He sees through Krishna’s plan.

He sees Death, fat
With the children of warriors,
The boy’s stunned bride, their child
Lost, her womb flat.
And appeals to the egotist Krishna:
Not that, not that, not that.

Dharma, Dharma, Dharma.
The words explode in Duryodhana’s head.
Insults pour out like blood.

The injuries done to this man cannot heal.
The injuries done to his clan cannot heal.

The guru is the other side’s man.
He can’t shoot straight when he sees the boy,
His eye’s shone like a lover’s.

He placed his own son in their midst, one more Brahmin!
Duryodhana rages,
How could they win?
He should have seen through the tricks of those who preach
Dharma, Dharma, Dharma.

From childhood onwards, the word battered
Into his ears . . .

“Truth by mouth, falsehood in hand,
selfishness by heart,”

That’s the Brahmin’s slogan, he shouts.

He saw the truth as multiple drops of sand,
Not as opposing sides of right and wrong
And trembled at what he saw.

As the sap of a tree struck by lightning,
Bubbles and flows to it’s roots, so the king
Let rivers of rage scald his split self

Down to the roots he cursed, his father blind from birth.

Cursed. Cursed. To see for himself. To see what
Truth is and what it isn’t. Never to trust
The blind history of gurus
Nor the vision of blind fathers.

He didn’t care if his guru heard
His insults. He wanted his meal
Of one warrior trapped in the wheel —
That was the guru’s word.

He kept it. The Brahmin turned wheelwright,
Driving seven hard spokes towards the boy,
Seven charioteers to hub the boy,
Breaking the rules of conduct, the rules of battle.
Seven hard shafts to kill one boy,
Each a rotten toothpick without the other.

“Kill the boy! Jump him from the back!
Kill the boy!

“Do as my father says.
Circle the boy
Kill him!”

“Acharya, we’re here, we’re here!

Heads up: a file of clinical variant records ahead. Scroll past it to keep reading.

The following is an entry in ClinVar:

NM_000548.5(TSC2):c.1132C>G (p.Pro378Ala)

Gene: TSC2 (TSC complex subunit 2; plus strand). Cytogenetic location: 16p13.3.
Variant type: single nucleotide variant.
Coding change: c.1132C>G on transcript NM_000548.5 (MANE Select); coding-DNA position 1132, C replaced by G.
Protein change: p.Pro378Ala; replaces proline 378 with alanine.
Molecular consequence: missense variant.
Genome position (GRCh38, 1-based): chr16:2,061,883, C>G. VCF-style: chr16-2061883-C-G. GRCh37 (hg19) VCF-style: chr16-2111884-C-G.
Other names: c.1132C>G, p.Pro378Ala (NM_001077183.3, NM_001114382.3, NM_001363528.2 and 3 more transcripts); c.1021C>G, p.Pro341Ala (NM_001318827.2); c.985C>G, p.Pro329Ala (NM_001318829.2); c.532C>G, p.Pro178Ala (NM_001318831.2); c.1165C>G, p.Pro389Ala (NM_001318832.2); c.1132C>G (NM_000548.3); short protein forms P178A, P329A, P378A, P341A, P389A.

Who’ll kill the boy?”

“I’ll do it since you’re so scared,
Karna will kill the boy!”

“Over here, king – we’d be mad to take him on singly.
Together, we’ll get the boy!”

“You, Abhimanyu! Look what’s coming to get you.
Happy playing soldier, are you?
Look what’s coming to get you, giddy little boy!”

“Stand by your word, great teacher.
Get ready to kill the boy
Or he’ll wipe us all out.
He’ll send our race to hell,
And you’ll go with us. Kill Arjun’s son!”

He came like a black ray, this sun,
His garland eclipsing his black.
As the rivers went their peaceful way.

He shone like a dark hope, this son,
His veins running with gold.
Far from his father’s sight.

They kill Sumitra, his charioteer.
To which country will you take your garland? they shout
As Abhimanyu falls.

Call him back, boy, to mend that chariot wheel of yours, they shout
As Abhimanyu tries to stand up.

Remember the wheel, something tells Abhimanyu,
Fight with the chariot’s wheel.

Call on your father now, his enemies cry
As Abhimanyu fights.
Shout on. No one minds.

A boy calls on Krishna.
Krishna’s brightness blinds.

As Abhimanyu’s spirit rises towards Heaven,
As it gazes on Kurukshetra, beginning to understand,
Another voice speaks through the spirit,
Another dead soldier’s:
* “What passing bells for these who die as cattle?
Only the monstrous anger of the guns.
Only the stuttering rifles’ rapid rattle
Can patter out their hasty orisons.
No mockeries for them . . .”

When I set out for Heaven’s Gate, I thought
It would be easy . . . “Drop dead in the Great War,”
They said when I enlisted, “and the soul flies
Straight up to God.” After all, brave lads have done it before,
For him, King and Country, and got there.

It didn’t turn out like that. When I rose towards God
I turned . . .
Something compelled me to turn and look back
at earth . . .
I saw
The battlefield again, soldiers rising and falling,
My body being sniffed by dogs for what it was worth.

So I went back for love of my body, leaked with its blood,
Down, down,
Pass root and clod, away from God,
Into a strange town.

There I met others who had fallen with me and long
Had fallen . . . by rivers that fed great empires, or fallen
In valleys and seas, kings, merchants and slaves,
A prince whose star was on the rise,
Killed at my age, whose mind coiled and recoiled
like mine, in a different time,
‘Round pointless sacrifice.

This thing of going straight up to God when you’re killed
in a righteous War sounds nice
On paper. What often happens
Is sacrifice

For a blind ruler
Obsessed with his own race, his own nation,
And of course for God . . . who needs our blood
To oil the wheels of his great enterprise . . .
the rise and fall of nations.

“In every age I come back
To deliver the holy,
To destroy the sin of the sinner
To establish righteousness,”
Krishna said.

So will I come back, again and again
To harrow the living. We are the dead.

Makers of pointless Sacrifice,
and you who believe in its worth,
Give of yourselves as much as you can
For Palem, Earth,
The mother who cares for us all. Give,
That this be Paradise,
Where we once and only live.

* from Wilfred Owen’s Anthem for Doomed Youth.